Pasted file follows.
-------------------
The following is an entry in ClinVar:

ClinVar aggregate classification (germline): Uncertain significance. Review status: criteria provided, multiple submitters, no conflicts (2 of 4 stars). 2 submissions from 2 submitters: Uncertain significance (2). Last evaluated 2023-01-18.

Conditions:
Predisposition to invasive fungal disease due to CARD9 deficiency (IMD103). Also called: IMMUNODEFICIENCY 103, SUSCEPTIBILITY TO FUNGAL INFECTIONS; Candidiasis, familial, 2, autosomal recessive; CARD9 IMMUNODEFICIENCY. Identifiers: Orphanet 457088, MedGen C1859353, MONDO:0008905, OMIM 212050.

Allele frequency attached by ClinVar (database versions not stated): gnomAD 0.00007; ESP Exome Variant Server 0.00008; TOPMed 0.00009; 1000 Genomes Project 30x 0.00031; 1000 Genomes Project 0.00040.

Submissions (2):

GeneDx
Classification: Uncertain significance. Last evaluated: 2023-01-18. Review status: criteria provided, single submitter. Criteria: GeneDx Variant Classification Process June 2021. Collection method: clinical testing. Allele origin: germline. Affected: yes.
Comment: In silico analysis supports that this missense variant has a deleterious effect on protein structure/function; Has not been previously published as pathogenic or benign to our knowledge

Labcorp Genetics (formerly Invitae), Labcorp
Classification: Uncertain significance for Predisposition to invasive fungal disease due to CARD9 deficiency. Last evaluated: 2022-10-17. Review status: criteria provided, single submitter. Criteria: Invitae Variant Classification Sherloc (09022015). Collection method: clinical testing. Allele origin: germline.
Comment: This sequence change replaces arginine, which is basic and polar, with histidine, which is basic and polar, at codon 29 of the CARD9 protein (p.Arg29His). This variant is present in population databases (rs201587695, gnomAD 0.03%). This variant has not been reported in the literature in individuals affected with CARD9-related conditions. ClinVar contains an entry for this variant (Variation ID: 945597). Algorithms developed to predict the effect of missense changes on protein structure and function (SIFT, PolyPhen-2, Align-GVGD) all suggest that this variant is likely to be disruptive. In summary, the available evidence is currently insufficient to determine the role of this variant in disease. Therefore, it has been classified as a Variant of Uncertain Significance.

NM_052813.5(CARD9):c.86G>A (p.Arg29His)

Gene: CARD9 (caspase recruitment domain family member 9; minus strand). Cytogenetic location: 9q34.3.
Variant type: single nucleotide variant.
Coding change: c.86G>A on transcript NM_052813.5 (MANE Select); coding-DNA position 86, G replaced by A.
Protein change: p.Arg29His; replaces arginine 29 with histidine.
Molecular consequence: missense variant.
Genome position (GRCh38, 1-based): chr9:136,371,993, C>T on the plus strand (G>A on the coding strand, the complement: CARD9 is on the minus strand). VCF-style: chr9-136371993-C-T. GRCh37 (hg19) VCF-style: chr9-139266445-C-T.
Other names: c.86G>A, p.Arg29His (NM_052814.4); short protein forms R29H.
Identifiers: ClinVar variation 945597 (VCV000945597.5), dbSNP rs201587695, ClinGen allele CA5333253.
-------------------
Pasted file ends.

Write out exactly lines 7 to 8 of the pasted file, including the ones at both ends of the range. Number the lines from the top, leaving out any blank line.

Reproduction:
GeneDx
Classification: Uncertain significance. Last evaluated: 2023-01-18. Review status: criteria provided, single submitter. Criteria: GeneDx Variant Classification Process June 2021. Collection method: clinical testing. Allele origin: germline. Affected: yes.